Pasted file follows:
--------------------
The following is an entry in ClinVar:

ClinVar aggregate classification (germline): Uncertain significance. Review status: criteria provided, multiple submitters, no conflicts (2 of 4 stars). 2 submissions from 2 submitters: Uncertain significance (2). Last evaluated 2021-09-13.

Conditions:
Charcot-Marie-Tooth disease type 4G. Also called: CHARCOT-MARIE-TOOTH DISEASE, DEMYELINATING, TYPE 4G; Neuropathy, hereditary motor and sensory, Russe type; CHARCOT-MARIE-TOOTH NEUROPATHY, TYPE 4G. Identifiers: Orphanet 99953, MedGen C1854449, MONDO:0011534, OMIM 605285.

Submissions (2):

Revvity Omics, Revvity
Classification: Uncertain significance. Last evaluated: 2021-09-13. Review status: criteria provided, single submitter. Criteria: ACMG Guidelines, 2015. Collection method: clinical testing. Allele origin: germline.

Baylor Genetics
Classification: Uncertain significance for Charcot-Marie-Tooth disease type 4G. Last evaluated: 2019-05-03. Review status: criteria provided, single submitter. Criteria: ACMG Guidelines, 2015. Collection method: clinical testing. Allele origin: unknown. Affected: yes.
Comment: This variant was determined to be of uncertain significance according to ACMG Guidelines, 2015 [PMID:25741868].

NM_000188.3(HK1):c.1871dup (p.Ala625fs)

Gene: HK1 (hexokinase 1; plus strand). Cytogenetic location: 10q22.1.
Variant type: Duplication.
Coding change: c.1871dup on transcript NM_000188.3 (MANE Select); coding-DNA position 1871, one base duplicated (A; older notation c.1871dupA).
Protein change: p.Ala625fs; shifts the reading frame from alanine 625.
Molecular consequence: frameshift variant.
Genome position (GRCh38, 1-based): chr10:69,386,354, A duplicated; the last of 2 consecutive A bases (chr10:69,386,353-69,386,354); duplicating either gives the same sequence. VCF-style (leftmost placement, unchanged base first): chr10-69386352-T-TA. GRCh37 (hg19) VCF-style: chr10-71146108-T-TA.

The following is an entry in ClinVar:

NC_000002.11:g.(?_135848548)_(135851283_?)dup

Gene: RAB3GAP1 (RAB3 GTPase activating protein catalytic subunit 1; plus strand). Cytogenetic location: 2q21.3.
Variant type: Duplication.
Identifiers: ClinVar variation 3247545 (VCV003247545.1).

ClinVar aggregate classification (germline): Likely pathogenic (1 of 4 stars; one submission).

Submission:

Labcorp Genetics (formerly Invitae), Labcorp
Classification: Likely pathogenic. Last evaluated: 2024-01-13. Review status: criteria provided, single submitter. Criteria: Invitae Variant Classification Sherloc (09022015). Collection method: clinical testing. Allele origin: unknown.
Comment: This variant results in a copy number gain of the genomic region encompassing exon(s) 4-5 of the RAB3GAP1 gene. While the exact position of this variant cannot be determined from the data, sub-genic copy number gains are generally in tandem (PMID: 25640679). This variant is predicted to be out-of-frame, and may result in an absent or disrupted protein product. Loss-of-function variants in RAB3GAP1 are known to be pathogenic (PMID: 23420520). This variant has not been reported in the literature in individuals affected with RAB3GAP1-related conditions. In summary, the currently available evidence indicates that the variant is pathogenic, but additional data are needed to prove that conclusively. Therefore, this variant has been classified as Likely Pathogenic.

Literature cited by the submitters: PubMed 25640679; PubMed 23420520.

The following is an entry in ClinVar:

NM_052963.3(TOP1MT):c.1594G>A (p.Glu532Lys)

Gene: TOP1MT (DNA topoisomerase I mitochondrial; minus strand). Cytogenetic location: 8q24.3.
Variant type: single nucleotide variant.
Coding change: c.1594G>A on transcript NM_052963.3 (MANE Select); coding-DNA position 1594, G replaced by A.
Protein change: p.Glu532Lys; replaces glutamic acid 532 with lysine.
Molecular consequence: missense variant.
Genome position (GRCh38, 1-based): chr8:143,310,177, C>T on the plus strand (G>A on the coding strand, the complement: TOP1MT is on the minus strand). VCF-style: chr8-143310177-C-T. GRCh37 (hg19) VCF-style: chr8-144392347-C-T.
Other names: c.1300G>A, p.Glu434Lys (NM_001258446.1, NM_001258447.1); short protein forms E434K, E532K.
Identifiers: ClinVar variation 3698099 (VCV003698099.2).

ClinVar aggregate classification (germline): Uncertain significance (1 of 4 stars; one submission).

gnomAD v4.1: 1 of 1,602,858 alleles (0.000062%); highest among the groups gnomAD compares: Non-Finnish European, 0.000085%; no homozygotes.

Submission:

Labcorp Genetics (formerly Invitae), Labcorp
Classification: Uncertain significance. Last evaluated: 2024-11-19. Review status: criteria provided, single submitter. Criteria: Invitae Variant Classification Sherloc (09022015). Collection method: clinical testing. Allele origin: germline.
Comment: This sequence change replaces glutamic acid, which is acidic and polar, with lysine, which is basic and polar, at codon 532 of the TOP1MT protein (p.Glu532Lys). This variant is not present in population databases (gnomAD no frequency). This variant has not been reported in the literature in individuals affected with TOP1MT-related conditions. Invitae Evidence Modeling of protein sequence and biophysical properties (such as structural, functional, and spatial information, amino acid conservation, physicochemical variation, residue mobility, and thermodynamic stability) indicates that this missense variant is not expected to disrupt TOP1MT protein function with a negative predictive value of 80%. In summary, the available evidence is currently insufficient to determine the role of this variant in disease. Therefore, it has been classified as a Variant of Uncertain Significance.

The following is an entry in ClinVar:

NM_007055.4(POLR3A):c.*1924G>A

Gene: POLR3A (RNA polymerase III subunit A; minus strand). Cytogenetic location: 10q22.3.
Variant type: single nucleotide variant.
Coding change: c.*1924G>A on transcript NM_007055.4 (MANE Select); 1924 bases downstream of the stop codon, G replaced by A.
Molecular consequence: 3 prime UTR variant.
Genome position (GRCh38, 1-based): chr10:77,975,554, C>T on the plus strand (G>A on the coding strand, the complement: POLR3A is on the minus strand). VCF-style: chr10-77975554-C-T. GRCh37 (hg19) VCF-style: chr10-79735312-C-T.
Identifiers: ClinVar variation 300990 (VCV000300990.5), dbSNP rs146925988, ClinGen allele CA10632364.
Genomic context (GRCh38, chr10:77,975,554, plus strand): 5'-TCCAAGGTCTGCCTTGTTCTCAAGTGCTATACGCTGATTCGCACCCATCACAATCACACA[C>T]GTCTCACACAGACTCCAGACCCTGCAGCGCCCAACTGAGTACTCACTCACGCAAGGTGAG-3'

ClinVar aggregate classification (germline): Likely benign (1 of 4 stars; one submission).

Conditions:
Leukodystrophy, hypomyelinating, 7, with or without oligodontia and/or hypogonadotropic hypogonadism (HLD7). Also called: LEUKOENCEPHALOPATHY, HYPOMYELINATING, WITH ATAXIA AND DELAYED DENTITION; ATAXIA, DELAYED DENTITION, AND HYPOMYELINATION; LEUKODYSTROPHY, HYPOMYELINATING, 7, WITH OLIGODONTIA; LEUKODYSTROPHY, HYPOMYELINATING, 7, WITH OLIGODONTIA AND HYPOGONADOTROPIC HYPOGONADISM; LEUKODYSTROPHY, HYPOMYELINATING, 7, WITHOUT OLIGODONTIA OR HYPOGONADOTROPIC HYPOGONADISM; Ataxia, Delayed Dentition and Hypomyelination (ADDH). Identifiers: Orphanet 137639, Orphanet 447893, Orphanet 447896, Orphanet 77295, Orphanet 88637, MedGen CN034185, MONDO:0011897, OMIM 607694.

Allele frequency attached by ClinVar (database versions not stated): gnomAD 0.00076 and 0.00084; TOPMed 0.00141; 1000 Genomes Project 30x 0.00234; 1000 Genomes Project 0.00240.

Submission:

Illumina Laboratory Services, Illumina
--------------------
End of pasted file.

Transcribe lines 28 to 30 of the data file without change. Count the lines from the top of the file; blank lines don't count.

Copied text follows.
Literature cited by the submitters: PubMed 25640679; PubMed 23420520.

The following is an entry in ClinVar:

NM_052963.3(TOP1MT):c.1594G>A (p.Glu532Lys)